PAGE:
Drone in a Box

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The drone in a box is an emerging form of autonomous unmanned aerial vehicle (UAV) technology that uses drones that deploy from and return to self-contained landing “boxes.”

Traditional drones, or UAVs, consist of both a non-manned aircraft and some form of ground-based controller. Drone-in-a-box systems, on the other hand, deploy autonomously from a box that also functions as a landing pad and charging base. After carrying out a pre-programmed list of instructions, they return to their “base” to charge and/or upload information.

Stand-alone drone-in-a-box systems are composed of three main components:[1] a ground station that charges and shelters the drone, the drone itself, and a computer management system that allows the operator to interact with the system, including multiple drones. The ground station also provides battery charging and conducts health checks, and can be made of either metal or carbon fibre.[2][3]


The first attempted use of drone-in-a-box technology involving a ground state was by the US Air Force in 1968 using a high-altitude SIGINT project called Compass Dwell[4] by the Air Force Security Services.

The AFSS hoped to solve two problems they faced with the Combat Dawn program: high RPV development costs and high operations and maintenance costs.

Compass Dwell was optionally piloted and designed to be disassembled and packed into an Air Force C-141 Starlifter Jet Transport, an effort to solve the deployment problems inherent in previous helicopter recovery methods.

This technology was an important way for the continental US to respond to any spot on the globe, enhancing the country's weapon systems.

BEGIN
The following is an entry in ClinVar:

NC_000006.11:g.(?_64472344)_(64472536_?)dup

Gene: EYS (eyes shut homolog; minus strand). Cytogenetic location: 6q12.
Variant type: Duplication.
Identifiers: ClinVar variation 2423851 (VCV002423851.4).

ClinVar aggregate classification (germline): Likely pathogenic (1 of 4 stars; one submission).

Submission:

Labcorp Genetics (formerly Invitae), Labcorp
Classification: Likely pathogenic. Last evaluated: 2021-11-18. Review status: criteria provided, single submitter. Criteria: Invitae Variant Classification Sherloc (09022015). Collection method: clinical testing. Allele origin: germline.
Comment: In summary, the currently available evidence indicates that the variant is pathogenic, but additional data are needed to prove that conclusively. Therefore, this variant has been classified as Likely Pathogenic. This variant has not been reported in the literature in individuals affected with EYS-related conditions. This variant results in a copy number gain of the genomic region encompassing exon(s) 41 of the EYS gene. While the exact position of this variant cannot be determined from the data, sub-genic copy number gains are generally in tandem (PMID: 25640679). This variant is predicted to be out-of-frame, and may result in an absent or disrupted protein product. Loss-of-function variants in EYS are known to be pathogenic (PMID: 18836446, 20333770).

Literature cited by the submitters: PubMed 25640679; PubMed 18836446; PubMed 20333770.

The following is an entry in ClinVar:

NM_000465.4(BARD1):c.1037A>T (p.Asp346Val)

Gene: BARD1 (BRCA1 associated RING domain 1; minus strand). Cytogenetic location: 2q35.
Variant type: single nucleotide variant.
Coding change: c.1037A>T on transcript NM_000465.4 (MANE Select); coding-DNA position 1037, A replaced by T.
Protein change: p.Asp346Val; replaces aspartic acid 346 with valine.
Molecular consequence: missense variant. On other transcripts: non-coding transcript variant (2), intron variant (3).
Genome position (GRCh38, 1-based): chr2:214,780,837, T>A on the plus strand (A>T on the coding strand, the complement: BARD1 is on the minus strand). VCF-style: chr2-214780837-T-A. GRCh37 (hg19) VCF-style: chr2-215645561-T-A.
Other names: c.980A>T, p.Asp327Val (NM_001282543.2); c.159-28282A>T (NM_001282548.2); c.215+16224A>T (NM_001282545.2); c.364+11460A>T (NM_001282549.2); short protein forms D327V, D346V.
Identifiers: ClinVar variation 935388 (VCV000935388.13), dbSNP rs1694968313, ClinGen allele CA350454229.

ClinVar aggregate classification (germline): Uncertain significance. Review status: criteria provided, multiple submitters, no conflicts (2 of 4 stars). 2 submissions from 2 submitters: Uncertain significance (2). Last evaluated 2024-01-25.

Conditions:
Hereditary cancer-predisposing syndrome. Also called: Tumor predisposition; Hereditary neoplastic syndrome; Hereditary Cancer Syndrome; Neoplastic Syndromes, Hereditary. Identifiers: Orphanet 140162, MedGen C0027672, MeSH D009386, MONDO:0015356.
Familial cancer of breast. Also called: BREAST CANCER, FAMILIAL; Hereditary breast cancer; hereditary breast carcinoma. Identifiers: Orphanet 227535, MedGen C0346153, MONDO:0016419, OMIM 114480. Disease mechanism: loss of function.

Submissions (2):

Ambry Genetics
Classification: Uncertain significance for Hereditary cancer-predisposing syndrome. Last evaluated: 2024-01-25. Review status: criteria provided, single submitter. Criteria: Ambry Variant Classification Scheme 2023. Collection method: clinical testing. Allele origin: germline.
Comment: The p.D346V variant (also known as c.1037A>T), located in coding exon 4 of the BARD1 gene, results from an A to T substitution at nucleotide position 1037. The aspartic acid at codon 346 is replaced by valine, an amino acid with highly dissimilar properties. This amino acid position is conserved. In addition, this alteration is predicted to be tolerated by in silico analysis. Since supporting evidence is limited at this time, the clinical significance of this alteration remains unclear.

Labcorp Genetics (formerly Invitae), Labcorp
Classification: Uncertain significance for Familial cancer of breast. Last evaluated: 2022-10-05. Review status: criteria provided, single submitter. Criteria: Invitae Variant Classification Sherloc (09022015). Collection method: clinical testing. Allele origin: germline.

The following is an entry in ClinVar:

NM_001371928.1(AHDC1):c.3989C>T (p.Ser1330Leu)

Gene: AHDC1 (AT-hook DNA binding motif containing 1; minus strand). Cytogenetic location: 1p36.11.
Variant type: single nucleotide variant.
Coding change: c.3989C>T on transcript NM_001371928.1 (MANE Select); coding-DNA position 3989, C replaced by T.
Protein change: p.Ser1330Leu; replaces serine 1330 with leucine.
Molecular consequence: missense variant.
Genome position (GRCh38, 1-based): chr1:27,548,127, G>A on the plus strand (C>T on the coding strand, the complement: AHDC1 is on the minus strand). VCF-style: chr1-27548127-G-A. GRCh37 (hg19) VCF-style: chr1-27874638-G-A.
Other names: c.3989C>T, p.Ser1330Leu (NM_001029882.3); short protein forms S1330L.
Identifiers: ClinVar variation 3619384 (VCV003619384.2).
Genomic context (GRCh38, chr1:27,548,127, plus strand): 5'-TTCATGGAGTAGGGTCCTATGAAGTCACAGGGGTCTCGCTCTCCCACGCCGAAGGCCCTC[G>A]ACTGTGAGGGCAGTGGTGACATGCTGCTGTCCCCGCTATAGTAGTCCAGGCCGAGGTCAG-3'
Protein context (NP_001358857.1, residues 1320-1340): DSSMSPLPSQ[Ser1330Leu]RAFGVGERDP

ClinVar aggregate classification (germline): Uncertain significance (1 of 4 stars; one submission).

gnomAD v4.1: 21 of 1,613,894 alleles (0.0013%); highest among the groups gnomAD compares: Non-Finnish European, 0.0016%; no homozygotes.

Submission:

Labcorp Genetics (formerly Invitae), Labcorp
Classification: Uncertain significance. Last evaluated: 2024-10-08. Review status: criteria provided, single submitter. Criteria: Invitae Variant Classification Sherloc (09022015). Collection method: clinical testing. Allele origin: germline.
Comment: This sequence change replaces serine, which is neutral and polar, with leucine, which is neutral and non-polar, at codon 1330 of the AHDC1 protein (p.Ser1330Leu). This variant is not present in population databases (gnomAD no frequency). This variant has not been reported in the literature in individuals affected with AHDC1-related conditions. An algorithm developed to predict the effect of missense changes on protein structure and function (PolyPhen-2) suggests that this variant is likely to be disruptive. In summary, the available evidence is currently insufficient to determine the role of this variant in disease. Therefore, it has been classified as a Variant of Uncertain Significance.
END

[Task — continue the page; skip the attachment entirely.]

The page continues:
Ultimately, Compass Dwell ended up not catching on because of foreign airspace control restrictions and the propeller design, which went against the Air Force's idea of a futuristic, unpiloted plane. The project was more exploratory than a legitimate candidate for adoption.

Automated commercial drone solution, Airobotics, is the first in the world to be granted authorization to fly fully automated drones without a pilot, allowing for Beyond Visual Line of Sight (BVLOS) commercial drone operations, in 2017.[5] The first flight by an automated drone was performed by Airobotics’ fully automated drone system at Intel in 2017.[6]

In 2018, multinational Italy-based manufacturer and distributor of electricity and gas Enel[7] completed an industrial deployment of an autonomous drone-in-box system[8] to carry out round-the-clock operations at their Torrevaldaliga Nord power plant facility.

In December 2020, The United States Air Force announced that The 60th Air Mobility Wing, 60th Security Forces Squadron, in conjunction with Easy Aerial, a commercial provider of autonomous drone-based monitoring solutions, had developed and deployed the first automated drone-in-a-box monitoring and perimeter security system for a United States Air Force (USAF) installation [9]



Drone-in-a-box systems have been a focus of interest[10] for militaries as a less expensive and less dangerous alternative to human-led communications, resupply, and offensive missions.

In January 2017, the Department of Defense and Strategic Capabilities Office completed a successful demonstration of[11] an autonomous “swarm” of “micro-drones” at China Lake, California. In February 2017,[12] the US Marine Corps ran a drone-in-a-box trial to test the viability of using both autonomous helicopters and smaller drones to resupply front-line troops without the need for a human pilot.

Sea and Port Terminals[edit]